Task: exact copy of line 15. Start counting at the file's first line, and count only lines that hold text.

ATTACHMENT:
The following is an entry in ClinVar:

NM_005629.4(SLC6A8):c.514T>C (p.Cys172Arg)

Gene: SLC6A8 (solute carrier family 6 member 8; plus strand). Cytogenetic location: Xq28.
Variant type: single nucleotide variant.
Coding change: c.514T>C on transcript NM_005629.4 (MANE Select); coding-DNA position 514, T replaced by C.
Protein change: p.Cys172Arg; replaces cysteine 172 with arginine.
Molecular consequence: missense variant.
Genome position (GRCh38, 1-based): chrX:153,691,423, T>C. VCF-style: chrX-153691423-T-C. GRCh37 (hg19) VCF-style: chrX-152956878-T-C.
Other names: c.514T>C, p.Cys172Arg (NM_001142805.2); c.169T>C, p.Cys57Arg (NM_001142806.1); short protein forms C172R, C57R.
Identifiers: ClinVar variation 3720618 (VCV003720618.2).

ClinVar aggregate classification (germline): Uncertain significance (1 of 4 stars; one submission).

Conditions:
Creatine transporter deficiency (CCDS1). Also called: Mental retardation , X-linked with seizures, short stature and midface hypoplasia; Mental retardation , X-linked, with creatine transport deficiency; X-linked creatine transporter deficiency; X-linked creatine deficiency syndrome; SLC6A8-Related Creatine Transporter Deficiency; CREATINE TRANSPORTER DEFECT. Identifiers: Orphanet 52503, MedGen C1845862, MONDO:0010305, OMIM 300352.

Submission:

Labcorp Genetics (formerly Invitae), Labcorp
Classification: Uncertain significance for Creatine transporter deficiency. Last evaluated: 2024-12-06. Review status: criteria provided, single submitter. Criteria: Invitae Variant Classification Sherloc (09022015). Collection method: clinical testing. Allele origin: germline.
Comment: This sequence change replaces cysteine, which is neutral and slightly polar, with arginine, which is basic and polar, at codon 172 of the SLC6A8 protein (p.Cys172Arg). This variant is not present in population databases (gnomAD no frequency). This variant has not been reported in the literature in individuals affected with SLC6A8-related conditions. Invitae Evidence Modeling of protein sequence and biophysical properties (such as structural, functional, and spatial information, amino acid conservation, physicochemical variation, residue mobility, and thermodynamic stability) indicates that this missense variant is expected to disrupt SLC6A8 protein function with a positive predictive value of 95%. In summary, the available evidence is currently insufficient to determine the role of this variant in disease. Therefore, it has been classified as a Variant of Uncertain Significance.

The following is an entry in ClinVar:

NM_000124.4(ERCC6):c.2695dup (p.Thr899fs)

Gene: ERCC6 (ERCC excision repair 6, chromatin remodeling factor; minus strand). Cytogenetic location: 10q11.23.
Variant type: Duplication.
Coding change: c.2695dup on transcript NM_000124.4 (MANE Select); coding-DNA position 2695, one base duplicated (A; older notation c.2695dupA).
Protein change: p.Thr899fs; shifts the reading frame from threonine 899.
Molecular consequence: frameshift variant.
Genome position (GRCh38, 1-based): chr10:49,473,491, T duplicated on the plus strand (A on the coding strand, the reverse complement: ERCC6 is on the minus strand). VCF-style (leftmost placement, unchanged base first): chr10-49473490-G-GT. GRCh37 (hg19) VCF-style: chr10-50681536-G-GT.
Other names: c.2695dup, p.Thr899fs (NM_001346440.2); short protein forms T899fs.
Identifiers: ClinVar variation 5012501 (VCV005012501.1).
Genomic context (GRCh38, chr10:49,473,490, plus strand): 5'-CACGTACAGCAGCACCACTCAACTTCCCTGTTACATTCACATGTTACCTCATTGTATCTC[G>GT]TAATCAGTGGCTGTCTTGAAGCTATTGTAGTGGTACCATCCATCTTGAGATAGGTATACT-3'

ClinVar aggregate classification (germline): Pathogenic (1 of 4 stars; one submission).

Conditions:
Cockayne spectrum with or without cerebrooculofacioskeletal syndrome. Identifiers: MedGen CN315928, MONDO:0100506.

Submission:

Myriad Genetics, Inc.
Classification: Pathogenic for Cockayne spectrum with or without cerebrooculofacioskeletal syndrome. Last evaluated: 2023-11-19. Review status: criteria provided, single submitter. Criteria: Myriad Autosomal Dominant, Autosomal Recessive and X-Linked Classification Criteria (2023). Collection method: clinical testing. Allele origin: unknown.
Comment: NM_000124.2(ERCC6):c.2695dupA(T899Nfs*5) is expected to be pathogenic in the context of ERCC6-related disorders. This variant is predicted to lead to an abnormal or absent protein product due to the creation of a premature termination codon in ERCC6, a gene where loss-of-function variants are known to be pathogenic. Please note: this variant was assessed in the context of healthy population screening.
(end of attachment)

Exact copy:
Labcorp Genetics (formerly Invitae), Labcorp